As noted above, the cash flow effects are offset at least in part by government spending.  But, here is what the government-centric view of the economy completely overlooks: The combination of higher prices-paid and lower prices-received shrinks the opportunity set for mutually beneficial exchanges, so fewer exchanges – and less economic activity – takes place, even if every dollar of tax revenue is spent. Imagine for example what would happen if a 20% tax were imposed on the proceeds of selling a stock.  On a $20 stock, the bid-ask spread would widen from 25 cents to $4.25!  In order for the seller to still receive $19.75, the buyer has to pay $24.  We can only imagine how much the volume of trade would fall, and how many individuals associated with the securities business would lose their jobs.

The higher the marginal tax rate – whether it be a VAT or income tax or property tax – the greater the spread between the price paid and the price received, and the greater the obliteration of economic activity that otherwise would have taken place.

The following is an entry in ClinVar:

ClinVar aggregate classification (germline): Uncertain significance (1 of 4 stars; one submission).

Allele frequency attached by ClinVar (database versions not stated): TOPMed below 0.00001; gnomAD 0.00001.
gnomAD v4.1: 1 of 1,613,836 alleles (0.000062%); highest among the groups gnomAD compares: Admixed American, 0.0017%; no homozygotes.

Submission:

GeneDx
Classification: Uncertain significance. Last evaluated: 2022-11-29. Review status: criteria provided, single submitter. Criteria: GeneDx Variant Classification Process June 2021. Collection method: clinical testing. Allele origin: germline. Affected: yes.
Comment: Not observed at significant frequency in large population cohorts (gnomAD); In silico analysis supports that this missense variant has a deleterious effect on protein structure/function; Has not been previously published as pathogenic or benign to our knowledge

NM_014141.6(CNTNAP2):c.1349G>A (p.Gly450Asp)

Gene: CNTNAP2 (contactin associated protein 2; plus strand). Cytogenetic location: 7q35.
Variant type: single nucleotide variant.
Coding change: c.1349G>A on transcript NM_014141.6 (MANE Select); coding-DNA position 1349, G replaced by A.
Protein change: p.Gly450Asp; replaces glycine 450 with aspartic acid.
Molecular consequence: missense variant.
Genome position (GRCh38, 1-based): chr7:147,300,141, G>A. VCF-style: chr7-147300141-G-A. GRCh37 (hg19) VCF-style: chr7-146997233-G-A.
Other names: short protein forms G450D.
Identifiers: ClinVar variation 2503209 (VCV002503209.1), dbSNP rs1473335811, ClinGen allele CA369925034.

The final error of the government centric view is that the budget deficit is the key economic variable.  Instead, chronic and exceptionally large budget deficits are a symptom of a government sector that has become over-sized relative to the private sector.

Austerity that combines the “shared sacrifice” of spending cuts and tax increases fails because it seeks to maintain this imbalance.  However, the contraction in the private sector typically leads to increased government spending on unemployment and other relief payments, further increasing the size of government relative to the private sector.

Carpy
by Ruby Member on Oct. 7, 2013 at 8:09 AM